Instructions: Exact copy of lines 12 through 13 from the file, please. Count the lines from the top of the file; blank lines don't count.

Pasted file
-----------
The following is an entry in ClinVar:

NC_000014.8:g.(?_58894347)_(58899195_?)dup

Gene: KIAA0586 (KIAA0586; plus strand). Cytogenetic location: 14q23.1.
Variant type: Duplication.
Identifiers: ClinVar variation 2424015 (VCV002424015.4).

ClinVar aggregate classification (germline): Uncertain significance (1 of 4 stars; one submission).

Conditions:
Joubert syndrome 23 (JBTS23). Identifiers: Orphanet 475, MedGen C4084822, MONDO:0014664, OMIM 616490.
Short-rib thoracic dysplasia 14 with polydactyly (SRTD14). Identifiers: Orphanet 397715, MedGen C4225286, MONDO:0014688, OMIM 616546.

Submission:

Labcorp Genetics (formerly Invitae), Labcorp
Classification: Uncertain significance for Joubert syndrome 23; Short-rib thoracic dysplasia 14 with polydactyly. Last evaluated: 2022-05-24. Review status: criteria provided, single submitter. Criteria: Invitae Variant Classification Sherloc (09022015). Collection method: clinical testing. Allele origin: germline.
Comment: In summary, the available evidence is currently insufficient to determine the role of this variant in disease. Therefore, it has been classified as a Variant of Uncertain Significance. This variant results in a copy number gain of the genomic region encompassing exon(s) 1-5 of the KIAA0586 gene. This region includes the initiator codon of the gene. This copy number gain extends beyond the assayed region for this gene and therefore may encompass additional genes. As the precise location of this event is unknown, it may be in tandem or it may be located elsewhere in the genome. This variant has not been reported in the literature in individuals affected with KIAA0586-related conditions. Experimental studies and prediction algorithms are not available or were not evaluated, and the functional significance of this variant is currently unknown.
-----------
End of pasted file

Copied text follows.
Classification: Uncertain significance for Joubert syndrome 23; Short-rib thoracic dysplasia 14 with polydactyly. Last evaluated: 2022-05-24. Review status: criteria provided, single submitter. Criteria: Invitae Variant Classification Sherloc (09022015). Collection method: clinical testing. Allele origin: germline.
Comment: In summary, the available evidence is currently insufficient to determine the role of this variant in disease. Therefore, it has been classified as a Variant of Uncertain Significance. This variant results in a copy number gain of the genomic region encompassing exon(s) 1-5 of the KIAA0586 gene. This region includes the initiator codon of the gene. This copy number gain extends beyond the assayed region for this gene and therefore may encompass additional genes. As the precise location of this event is unknown, it may be in tandem or it may be located elsewhere in the genome. This variant has not been reported in the literature in individuals affected with KIAA0586-related conditions. Experimental studies and prediction algorithms are not available or were not evaluated, and the functional significance of this variant is currently unknown.